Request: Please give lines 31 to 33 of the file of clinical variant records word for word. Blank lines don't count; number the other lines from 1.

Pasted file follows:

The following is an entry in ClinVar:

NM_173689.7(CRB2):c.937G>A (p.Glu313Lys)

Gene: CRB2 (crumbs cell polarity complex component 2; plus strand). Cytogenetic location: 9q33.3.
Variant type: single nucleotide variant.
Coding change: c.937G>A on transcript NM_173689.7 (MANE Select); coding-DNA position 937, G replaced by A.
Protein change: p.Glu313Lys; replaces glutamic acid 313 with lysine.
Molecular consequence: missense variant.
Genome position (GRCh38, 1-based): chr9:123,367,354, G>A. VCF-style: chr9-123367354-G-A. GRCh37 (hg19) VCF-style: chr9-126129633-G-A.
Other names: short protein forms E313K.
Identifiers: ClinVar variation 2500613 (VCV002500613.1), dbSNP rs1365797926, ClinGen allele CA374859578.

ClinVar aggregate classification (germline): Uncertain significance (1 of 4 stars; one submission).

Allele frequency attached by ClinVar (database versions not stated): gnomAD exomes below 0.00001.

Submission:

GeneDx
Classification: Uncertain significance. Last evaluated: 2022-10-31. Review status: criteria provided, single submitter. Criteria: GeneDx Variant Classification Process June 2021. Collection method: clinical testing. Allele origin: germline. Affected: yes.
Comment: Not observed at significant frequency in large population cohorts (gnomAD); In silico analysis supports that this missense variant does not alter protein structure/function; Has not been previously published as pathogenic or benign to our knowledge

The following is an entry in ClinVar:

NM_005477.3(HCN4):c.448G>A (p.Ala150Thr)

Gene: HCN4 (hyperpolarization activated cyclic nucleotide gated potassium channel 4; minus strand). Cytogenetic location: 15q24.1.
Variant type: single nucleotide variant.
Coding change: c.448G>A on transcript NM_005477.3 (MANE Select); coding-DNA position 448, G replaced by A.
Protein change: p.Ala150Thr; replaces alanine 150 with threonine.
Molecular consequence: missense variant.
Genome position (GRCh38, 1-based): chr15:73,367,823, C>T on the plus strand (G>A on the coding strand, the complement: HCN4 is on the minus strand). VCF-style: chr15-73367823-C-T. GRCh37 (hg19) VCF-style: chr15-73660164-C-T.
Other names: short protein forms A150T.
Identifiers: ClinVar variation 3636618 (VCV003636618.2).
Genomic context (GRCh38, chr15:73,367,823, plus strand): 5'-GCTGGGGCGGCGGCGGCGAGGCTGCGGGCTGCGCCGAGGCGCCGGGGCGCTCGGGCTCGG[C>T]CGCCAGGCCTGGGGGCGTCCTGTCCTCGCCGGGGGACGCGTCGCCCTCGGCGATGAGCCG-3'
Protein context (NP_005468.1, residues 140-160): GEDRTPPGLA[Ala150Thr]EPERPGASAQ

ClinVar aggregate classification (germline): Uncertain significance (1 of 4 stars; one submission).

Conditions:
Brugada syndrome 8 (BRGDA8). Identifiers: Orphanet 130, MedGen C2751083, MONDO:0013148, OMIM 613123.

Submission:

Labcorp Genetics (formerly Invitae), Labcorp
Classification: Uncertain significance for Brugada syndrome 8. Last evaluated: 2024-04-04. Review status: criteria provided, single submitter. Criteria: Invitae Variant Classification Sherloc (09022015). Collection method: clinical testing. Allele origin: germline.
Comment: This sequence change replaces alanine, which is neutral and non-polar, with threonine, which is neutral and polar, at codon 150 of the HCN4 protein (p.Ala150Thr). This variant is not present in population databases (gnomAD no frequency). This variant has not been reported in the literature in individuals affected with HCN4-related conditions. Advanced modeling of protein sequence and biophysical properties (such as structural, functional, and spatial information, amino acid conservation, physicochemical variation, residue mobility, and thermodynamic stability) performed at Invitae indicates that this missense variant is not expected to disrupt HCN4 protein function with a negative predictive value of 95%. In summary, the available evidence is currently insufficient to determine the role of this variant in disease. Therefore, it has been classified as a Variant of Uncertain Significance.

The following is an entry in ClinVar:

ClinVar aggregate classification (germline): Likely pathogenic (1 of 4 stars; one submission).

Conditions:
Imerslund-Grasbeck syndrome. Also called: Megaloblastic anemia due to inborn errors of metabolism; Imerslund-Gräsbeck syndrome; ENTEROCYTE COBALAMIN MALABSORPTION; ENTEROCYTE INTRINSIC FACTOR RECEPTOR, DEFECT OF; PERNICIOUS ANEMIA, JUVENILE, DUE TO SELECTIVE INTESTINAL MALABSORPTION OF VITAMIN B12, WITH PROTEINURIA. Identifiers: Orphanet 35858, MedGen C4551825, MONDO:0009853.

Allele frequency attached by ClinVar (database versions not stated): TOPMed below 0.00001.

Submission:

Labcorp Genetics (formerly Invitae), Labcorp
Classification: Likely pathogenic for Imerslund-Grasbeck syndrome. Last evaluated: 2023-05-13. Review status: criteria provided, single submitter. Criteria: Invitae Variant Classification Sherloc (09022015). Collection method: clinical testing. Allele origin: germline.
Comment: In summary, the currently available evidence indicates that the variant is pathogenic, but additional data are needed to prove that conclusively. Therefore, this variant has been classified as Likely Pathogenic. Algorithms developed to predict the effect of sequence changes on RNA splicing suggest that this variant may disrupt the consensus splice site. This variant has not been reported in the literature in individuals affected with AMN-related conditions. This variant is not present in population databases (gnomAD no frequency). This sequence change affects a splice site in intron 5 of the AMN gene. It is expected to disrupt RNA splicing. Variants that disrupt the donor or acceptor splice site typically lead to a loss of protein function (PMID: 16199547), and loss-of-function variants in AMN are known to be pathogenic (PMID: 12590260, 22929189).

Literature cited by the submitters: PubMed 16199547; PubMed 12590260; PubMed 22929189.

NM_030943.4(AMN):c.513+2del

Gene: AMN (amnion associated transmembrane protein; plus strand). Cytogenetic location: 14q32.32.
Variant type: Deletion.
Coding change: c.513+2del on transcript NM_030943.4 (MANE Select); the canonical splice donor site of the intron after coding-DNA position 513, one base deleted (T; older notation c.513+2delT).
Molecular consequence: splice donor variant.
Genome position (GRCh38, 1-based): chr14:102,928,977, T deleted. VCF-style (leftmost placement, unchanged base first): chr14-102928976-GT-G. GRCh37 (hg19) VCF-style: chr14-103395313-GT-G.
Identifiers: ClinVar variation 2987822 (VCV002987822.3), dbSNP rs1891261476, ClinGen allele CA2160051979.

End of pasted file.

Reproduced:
Brugada syndrome 8 (BRGDA8). Identifiers: Orphanet 130, MedGen C2751083, MONDO:0013148, OMIM 613123.

Submission:

Labcorp Genetics (formerly Invitae), Labcorp